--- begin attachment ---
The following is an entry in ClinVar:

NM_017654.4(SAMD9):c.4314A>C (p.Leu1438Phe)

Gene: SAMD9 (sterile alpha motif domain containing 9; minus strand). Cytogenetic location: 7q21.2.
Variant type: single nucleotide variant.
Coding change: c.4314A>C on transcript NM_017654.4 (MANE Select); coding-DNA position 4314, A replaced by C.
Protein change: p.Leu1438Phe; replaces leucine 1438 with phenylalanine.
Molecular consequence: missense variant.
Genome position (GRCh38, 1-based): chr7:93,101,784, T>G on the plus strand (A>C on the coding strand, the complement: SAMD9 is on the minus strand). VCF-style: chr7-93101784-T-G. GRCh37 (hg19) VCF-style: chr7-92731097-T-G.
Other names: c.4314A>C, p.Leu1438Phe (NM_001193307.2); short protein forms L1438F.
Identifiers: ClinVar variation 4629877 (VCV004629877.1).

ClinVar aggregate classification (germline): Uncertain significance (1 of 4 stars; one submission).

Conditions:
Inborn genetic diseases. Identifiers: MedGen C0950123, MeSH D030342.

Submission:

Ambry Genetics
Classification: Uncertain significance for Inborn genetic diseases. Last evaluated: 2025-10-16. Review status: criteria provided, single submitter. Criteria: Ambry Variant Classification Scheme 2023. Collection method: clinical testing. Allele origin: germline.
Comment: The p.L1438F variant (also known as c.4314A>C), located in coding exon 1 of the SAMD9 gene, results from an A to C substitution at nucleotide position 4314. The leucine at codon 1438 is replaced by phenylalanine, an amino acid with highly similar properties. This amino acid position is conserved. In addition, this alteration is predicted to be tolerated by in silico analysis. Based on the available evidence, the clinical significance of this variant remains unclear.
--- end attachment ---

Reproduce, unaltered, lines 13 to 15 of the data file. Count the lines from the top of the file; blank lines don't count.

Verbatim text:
Inborn genetic diseases. Identifiers: MedGen C0950123, MeSH D030342.

Submission:

Ambry Genetics